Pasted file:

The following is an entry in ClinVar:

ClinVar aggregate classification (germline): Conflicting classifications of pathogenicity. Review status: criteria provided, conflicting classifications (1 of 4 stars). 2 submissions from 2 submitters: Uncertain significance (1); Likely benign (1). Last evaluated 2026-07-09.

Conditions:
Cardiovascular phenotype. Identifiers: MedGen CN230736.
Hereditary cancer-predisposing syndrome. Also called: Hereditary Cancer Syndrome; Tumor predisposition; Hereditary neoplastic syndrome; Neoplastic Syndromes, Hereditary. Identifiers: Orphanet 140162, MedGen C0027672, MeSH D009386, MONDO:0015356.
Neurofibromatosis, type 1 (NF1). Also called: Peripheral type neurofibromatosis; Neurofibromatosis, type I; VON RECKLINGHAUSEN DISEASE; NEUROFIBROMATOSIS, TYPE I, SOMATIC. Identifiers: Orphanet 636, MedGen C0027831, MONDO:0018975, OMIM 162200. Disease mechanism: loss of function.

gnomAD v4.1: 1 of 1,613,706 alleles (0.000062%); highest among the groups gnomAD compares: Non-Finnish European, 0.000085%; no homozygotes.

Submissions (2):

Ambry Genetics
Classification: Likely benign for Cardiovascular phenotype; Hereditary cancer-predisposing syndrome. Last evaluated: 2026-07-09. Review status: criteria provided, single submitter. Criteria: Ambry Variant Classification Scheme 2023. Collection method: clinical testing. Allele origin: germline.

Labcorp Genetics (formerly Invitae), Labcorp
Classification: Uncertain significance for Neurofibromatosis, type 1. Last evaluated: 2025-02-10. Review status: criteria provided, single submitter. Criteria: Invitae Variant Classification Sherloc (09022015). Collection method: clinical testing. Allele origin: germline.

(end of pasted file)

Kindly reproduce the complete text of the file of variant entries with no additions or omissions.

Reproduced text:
The following is an entry in ClinVar:

ClinVar aggregate classification (germline): Conflicting classifications of pathogenicity. Review status: criteria provided, conflicting classifications (1 of 4 stars). 2 submissions from 2 submitters: Uncertain significance (1); Likely benign (1). Last evaluated 2026-07-09.

Conditions:
Cardiovascular phenotype. Identifiers: MedGen CN230736.
Hereditary cancer-predisposing syndrome. Also called: Hereditary Cancer Syndrome; Tumor predisposition; Hereditary neoplastic syndrome; Neoplastic Syndromes, Hereditary. Identifiers: Orphanet 140162, MedGen C0027672, MeSH D009386, MONDO:0015356.
Neurofibromatosis, type 1 (NF1). Also called: Peripheral type neurofibromatosis; Neurofibromatosis, type I; VON RECKLINGHAUSEN DISEASE; NEUROFIBROMATOSIS, TYPE I, SOMATIC. Identifiers: Orphanet 636, MedGen C0027831, MONDO:0018975, OMIM 162200. Disease mechanism: loss of function.

gnomAD v4.1: 1 of 1,613,706 alleles (0.000062%); highest among the groups gnomAD compares: Non-Finnish European, 0.000085%; no homozygotes.

Submissions (2):

Ambry Genetics
Classification: Likely benign for Cardiovascular phenotype; Hereditary cancer-predisposing syndrome. Last evaluated: 2026-07-09. Review status: criteria provided, single submitter. Criteria: Ambry Variant Classification Scheme 2023. Collection method: clinical testing. Allele origin: germline.

Labcorp Genetics (formerly Invitae), Labcorp
Classification: Uncertain significance for Neurofibromatosis, type 1. Last evaluated: 2025-02-10. Review status: criteria provided, single submitter. Criteria: Invitae Variant Classification Sherloc (09022015). Collection method: clinical testing. Allele origin: germline.